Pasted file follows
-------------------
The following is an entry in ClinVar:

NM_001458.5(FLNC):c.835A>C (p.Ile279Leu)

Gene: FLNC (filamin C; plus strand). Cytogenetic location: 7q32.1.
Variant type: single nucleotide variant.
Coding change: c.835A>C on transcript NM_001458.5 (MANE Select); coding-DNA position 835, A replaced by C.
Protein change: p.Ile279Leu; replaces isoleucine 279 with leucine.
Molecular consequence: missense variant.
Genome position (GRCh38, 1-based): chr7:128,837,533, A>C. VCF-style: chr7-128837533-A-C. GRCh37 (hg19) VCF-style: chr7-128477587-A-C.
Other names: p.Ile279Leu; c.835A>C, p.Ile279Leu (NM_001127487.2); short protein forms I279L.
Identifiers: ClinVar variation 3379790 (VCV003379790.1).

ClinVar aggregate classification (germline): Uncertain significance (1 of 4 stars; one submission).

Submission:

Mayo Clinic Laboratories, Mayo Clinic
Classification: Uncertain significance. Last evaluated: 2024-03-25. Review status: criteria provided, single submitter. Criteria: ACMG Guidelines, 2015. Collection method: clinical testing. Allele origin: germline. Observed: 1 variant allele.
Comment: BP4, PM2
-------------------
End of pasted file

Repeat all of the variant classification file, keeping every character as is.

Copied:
The following is an entry in ClinVar:

NM_001458.5(FLNC):c.835A>C (p.Ile279Leu)

Gene: FLNC (filamin C; plus strand). Cytogenetic location: 7q32.1.
Variant type: single nucleotide variant.
Coding change: c.835A>C on transcript NM_001458.5 (MANE Select); coding-DNA position 835, A replaced by C.
Protein change: p.Ile279Leu; replaces isoleucine 279 with leucine.
Molecular consequence: missense variant.
Genome position (GRCh38, 1-based): chr7:128,837,533, A>C. VCF-style: chr7-128837533-A-C. GRCh37 (hg19) VCF-style: chr7-128477587-A-C.
Other names: p.Ile279Leu; c.835A>C, p.Ile279Leu (NM_001127487.2); short protein forms I279L.
Identifiers: ClinVar variation 3379790 (VCV003379790.1).

ClinVar aggregate classification (germline): Uncertain significance (1 of 4 stars; one submission).

Submission:

Mayo Clinic Laboratories, Mayo Clinic
Classification: Uncertain significance. Last evaluated: 2024-03-25. Review status: criteria provided, single submitter. Criteria: ACMG Guidelines, 2015. Collection method: clinical testing. Allele origin: germline. Observed: 1 variant allele.
Comment: BP4, PM2